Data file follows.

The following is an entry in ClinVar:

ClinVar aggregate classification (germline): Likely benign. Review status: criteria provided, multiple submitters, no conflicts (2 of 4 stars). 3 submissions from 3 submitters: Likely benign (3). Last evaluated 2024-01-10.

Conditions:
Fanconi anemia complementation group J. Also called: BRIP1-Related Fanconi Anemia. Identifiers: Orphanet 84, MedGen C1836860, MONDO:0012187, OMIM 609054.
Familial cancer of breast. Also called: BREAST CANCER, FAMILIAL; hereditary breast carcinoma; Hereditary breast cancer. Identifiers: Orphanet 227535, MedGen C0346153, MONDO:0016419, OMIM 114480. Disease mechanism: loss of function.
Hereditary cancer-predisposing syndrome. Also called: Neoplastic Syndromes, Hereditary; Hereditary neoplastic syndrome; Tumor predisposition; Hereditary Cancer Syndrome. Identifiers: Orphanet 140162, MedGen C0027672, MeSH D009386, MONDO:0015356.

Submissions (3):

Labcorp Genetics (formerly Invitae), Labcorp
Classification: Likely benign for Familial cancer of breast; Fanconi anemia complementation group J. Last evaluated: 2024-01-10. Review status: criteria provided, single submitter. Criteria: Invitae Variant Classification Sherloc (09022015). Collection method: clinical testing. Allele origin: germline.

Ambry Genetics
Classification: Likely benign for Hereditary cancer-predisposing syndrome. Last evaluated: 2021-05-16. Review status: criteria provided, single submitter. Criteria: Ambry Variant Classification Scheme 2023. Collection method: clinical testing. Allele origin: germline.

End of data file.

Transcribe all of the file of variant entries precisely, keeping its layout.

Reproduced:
The following is an entry in ClinVar:

ClinVar aggregate classification (germline): Likely benign. Review status: criteria provided, multiple submitters, no conflicts (2 of 4 stars). 3 submissions from 3 submitters: Likely benign (3). Last evaluated 2024-01-10.

Conditions:
Fanconi anemia complementation group J. Also called: BRIP1-Related Fanconi Anemia. Identifiers: Orphanet 84, MedGen C1836860, MONDO:0012187, OMIM 609054.
Familial cancer of breast. Also called: BREAST CANCER, FAMILIAL; hereditary breast carcinoma; Hereditary breast cancer. Identifiers: Orphanet 227535, MedGen C0346153, MONDO:0016419, OMIM 114480. Disease mechanism: loss of function.
Hereditary cancer-predisposing syndrome. Also called: Neoplastic Syndromes, Hereditary; Hereditary neoplastic syndrome; Tumor predisposition; Hereditary Cancer Syndrome. Identifiers: Orphanet 140162, MedGen C0027672, MeSH D009386, MONDO:0015356.

Submissions (3):

Labcorp Genetics (formerly Invitae), Labcorp
Classification: Likely benign for Familial cancer of breast; Fanconi anemia complementation group J. Last evaluated: 2024-01-10. Review status: criteria provided, single submitter. Criteria: Invitae Variant Classification Sherloc (09022015). Collection method: clinical testing. Allele origin: germline.

Ambry Genetics
Classification: Likely benign for Hereditary cancer-predisposing syndrome. Last evaluated: 2021-05-16. Review status: criteria provided, single submitter. Criteria: Ambry Variant Classification Scheme 2023. Collection method: clinical testing. Allele origin: germline.